Tempo training is adding a set tempo or speed into your training to help you build more muscle, improve strength and aid fat loss. This essentially means that you have another factor added into your training, which is the speed at which you perform your reps.
I like to think of it as it’s not just the what you’re doing but how you’re doing it. Next time you go the gym and train weights, ask yourself, how fast or slow you’re performing your rep, and are you working the speed to your advantage?
Aside from helping you to build more muscle, increase strength and aid with your fat loss goals, it has a few great extra benefits that I think you should know about. First of all it helps you improve your technique. I find a much higher correlation between rushed movements and technique error. Secondly, tempo helps you to identify where your weak links are within your movements, as very often our stronger muscles overpower our weaker muscles when we move faster.
Finally, tempo training can help build eccentric strength which is brilliant for injury prevention, so I think it’s a method that is worth considering incorporating into your training.
Understanding time under tension
When it comes to tempo training, it’s important to understand what ‘Time under tension’
(or TUT) is. Time under tension can be defined is the time that given muscles or muscle groups are subject to a load during an exercise set. Different times under tension elicit slightly different results. For example, if your goal is to build muscle mass then as a rule of thumb the TUT you would want to aim for is sets lasting 30-40 seconds, regardless of the number of reps you’re doing. However if you’re goal is to lose fat, then you would want to aims for a TUT between 45-75 seconds.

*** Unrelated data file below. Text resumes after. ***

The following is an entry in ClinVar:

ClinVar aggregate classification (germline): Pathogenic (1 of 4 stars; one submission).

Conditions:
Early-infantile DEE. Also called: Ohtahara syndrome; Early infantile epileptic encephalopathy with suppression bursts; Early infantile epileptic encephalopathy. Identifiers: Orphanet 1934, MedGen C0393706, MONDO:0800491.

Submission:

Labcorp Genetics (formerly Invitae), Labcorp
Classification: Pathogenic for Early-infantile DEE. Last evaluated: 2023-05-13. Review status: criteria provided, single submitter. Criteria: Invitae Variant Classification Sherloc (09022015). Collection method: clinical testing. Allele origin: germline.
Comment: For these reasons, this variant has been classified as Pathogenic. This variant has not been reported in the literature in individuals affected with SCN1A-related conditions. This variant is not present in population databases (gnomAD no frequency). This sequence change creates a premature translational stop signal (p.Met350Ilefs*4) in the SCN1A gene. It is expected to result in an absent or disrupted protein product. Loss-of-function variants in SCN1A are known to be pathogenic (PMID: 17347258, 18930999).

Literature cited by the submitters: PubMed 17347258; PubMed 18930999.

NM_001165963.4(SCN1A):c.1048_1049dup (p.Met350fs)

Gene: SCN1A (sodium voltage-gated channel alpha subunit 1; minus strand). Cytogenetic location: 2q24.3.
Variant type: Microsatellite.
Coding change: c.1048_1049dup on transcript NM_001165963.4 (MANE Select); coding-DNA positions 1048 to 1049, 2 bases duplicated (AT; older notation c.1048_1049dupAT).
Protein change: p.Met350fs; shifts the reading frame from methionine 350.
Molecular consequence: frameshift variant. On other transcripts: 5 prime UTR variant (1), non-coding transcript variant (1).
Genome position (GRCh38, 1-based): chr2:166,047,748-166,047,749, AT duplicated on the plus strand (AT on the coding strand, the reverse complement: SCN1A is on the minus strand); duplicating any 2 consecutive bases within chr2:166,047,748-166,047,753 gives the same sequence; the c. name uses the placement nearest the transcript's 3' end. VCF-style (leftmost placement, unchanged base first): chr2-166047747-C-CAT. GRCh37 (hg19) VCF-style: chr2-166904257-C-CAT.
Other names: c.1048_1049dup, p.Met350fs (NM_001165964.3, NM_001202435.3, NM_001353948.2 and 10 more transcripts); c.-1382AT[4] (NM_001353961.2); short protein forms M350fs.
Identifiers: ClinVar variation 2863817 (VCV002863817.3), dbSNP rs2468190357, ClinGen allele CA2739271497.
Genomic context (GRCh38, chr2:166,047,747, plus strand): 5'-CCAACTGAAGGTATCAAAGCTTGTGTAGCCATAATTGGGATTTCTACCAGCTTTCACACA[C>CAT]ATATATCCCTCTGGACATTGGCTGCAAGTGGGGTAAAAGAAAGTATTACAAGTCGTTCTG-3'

How can I add it to my Weights routine?
The golden rule here is what I mentioned earlier about time under tension. The optimal TUT will change depending on your desired goal.
If your goal is to build muscle mass then you would want to aim for sets lasting around 30-40 seconds. In comparison to tempo training for fat loss, training for strength or building muscle mass usually falls within a smaller rep range which would mean you are more likely to have a longer time under tension. Say for example you are training 5 reps in your set of squats. To hit this ideal tempo range, you can use the following tempo: 4020. This essentially means it would take you 6 seconds to perform 1 rep, and 30 seconds to complete a set, which is within the 30-40 second window.